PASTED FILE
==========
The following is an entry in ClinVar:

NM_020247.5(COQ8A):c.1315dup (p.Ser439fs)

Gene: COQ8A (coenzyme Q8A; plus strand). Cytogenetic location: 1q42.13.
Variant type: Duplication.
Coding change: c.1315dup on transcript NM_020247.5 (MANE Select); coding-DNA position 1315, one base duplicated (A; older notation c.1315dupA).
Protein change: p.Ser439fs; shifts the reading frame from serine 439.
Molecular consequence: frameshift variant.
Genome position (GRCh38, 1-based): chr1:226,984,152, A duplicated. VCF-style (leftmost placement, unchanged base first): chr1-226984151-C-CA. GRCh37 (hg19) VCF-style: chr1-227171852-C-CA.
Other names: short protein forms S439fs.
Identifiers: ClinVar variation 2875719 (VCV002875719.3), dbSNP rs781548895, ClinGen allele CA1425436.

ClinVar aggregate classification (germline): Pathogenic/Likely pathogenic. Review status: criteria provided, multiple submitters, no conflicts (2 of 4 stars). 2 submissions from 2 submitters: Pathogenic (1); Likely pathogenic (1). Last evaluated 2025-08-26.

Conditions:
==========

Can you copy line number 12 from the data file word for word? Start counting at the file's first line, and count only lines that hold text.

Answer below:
Conditions: